Summary: Information visualization is a language. Like any language, it can be used for multiple purposes. A poem, a novel, and an essay all share the same language, but each one has its own set of rules. The same is true with information visualization: a product manager, statistician, and graphic designer each approach visualization from different perspectives. Data at Work was written with you, the spreadsheet user, in mind. This book will teach you how to think about and organize data in ways that directly relate to your work, using the skills you already have. In other words, you don't need to be a graphic designer to create functional, elegant charts: this book will show you how. Although all of the examples in this book were created in Microsoft Excel, this is not a book about how to use Excel. Data at Work will help you to know which type of chart to use and how to format it, regardless of which spreadsheet application you use and whether or not you have any design experience. In this book, you'll learn how to extract, clean, and transform data; sort data points to identify patterns and detect outliers; and understand how and when to use a variety of data visualizations including bar charts, slope charts, strip charts, scatter plots, bubble charts, boxplots, and more. Because this book is not a manual, it never specifies the steps required to make a chart, but the relevant charts will be available online for you to download, with brief explanations of how they were created.
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Book Book Indian Institute for Human Settlements, Bangalore
650.0285554 CAM 008568 (Browse shelf) Available 008568

Includes index.

1.The Building Blocks of Data Visualization
Spatial Organization of Stimuli
Seeing Abstract Concepts
Charts
Networks
Maps
Volume: Figurative Visualizations
Visualization in Excel
Retinal Variables
From Concepts to Charts
The Proto-Chart
Chart Effectiveness
Takeaways
2.Visual Perception
Perception and Cognition
Cognitive Offloading
A False Dichotomy
Charts and Tables
Eye Physiology
The Retina
Cones
The Arc of Visual Acuity
Saccades
Impact of Eye Physiology on Visualization
Pre-Attentive Processing
Salience
Impact of Pre-Attentive Processing and Salience on Visualization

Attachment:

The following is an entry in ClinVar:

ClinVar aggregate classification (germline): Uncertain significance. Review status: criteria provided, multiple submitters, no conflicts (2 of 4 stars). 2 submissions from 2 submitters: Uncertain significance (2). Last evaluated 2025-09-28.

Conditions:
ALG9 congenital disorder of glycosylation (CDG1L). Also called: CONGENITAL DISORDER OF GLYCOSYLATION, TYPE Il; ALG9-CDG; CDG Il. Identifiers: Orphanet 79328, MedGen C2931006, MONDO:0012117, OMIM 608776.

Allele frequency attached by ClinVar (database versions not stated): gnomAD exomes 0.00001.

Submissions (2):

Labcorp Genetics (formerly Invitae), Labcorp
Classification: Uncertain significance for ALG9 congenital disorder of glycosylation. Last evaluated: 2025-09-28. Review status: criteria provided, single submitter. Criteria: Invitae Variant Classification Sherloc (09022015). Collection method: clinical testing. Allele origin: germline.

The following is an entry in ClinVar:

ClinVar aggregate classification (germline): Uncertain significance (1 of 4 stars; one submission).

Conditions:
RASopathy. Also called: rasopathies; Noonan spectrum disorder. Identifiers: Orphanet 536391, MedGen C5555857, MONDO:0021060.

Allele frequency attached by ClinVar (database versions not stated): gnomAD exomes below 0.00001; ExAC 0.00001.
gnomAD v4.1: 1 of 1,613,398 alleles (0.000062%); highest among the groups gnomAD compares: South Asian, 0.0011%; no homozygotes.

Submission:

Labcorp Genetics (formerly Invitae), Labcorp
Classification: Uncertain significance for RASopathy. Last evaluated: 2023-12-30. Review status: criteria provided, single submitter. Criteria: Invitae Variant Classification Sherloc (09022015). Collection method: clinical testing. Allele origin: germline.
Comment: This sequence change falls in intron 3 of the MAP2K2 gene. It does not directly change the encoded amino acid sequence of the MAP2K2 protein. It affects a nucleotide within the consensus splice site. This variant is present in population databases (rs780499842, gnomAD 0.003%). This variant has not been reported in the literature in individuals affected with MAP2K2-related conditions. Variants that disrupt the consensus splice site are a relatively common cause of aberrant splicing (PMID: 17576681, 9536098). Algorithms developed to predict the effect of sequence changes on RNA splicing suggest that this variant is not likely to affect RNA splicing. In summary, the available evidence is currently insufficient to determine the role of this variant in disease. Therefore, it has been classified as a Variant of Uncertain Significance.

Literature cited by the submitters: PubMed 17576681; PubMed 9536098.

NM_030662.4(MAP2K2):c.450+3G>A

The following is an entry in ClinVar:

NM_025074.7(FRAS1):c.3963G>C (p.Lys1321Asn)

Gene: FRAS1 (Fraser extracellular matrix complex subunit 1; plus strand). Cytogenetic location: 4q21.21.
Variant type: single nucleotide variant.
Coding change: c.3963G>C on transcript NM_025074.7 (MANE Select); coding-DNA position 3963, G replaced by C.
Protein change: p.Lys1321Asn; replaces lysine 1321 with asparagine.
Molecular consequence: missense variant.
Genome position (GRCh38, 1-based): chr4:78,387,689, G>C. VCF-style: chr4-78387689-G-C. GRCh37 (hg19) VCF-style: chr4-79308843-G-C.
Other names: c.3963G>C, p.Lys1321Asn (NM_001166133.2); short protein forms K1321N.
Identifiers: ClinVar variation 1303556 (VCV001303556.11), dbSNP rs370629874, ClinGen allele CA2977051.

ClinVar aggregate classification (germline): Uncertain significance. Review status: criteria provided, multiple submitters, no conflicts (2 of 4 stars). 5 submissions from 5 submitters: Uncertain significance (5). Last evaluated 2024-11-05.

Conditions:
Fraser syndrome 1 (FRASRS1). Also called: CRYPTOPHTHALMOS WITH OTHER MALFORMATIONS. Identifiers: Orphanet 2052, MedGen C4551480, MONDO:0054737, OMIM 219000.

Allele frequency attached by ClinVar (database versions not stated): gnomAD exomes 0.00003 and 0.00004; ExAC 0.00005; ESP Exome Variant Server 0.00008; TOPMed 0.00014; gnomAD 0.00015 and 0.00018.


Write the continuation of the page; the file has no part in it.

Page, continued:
Working Memory
Impact of Working Memory on Visualization
Gestalt Laws
Law of Proximity
Law of Similarity
Law of Segregation
Law of Connectivity
Law of Common Fate
Law of Closure
Law of Figure/​Ground
Law of Continuity
Impact of Gestalt Laws on Visualization
Contents note continued: The Limits of Perception
Why We Need Grid Lines and Reference Lines: Weber's Law
Being Aware of Distortions: Stevens' Power Law
Context and Optical Illusions
Impact of the Limits of Perception on Visualization
3.Beyond Visual Perception
Social Pragnanz
Breaking the Rules
The Tragedy of the Commons
Color Symbolism
Representing Time
Axis Folding
Don't Make Me Think!
Literacy and Experience
Graphic Literacy
Familiarity with the Subject
Information Asymmetry
Organizational Contexts
Wrong Messages from the Top
Impression Management
4.Data Preparation
Problems with the Data
Structure without Content
Content without Structure
What Does "Well-Structured Data" Mean, Anyway?
A Helping Hand: Pivot Tables
Extracting the Data
The PDF Plague
"Can It Export to Excel?"
Cleansing Data
Transforming Data
Loading the Data Table
Data Management in Excel
Contents note continued: Organizing the Workbook
Links Outside of Excel
Formulas
Cycles of Production and Analysis
5.Data Visualization
From Patterns to Points
Shape Visualization
Point Visualization
Outlier Visualization
Data Visualization Tasks
The Construction of Knowledge
Data
Information
Knowledge
Wisdom
Defining Data Visualization
Languages, Stories, and Landscapes
Graphical Literacy
Graphical Landscapes
Profiling
Dashboards
Infographics
A Crossroad of Knowledge
Statistics
Design
Applications